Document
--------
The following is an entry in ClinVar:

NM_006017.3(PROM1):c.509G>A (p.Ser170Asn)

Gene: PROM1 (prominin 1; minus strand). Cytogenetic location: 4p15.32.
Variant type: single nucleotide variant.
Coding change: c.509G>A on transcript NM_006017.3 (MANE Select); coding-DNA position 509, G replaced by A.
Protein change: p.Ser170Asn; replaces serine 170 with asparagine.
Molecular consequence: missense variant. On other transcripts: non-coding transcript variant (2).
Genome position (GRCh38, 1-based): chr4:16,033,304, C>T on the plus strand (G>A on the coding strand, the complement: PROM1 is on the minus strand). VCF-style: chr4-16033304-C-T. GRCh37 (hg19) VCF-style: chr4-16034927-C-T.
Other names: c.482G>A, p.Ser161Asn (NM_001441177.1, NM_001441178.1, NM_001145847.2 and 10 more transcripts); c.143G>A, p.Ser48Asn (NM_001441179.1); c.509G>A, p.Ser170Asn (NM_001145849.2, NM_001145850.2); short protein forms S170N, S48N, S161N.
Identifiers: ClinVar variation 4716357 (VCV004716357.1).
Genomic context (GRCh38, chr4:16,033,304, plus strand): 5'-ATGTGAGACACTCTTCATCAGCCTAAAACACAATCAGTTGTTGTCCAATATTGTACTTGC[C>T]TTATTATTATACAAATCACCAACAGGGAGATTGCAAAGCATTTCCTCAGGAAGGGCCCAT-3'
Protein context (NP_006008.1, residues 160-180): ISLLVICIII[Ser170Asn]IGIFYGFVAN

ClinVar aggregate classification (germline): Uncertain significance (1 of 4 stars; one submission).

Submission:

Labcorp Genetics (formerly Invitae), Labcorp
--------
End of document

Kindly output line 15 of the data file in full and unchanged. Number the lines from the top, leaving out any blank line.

Labcorp Genetics (formerly Invitae), Labcorp